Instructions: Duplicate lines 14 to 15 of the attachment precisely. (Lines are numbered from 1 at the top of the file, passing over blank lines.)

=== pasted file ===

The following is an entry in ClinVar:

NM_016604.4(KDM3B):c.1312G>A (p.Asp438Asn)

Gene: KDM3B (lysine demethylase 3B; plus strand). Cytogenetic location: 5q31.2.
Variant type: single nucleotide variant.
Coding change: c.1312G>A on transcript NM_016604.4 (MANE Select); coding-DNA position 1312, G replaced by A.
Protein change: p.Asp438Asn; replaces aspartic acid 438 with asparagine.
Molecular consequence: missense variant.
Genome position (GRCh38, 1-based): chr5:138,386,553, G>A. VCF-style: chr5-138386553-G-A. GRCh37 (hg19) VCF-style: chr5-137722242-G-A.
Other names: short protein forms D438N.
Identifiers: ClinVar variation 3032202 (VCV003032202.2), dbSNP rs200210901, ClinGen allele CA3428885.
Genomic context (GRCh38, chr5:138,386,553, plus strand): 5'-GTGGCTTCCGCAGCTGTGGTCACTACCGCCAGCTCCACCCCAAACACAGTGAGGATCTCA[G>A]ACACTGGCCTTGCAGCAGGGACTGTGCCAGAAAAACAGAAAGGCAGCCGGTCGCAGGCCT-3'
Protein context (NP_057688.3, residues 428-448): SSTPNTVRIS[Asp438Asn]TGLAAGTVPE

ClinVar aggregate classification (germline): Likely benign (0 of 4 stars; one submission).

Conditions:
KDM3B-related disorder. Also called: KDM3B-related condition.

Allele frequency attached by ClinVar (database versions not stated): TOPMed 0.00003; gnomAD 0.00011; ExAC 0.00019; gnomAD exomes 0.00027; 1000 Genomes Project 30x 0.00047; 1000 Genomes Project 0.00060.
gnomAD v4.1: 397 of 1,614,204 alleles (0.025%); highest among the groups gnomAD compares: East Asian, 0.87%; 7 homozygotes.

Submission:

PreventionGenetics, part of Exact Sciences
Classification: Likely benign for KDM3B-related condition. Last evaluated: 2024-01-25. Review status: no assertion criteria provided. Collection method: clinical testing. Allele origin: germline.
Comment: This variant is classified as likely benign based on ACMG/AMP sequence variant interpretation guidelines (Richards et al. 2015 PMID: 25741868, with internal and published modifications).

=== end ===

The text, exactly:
Conditions:
KDM3B-related disorder. Also called: KDM3B-related condition.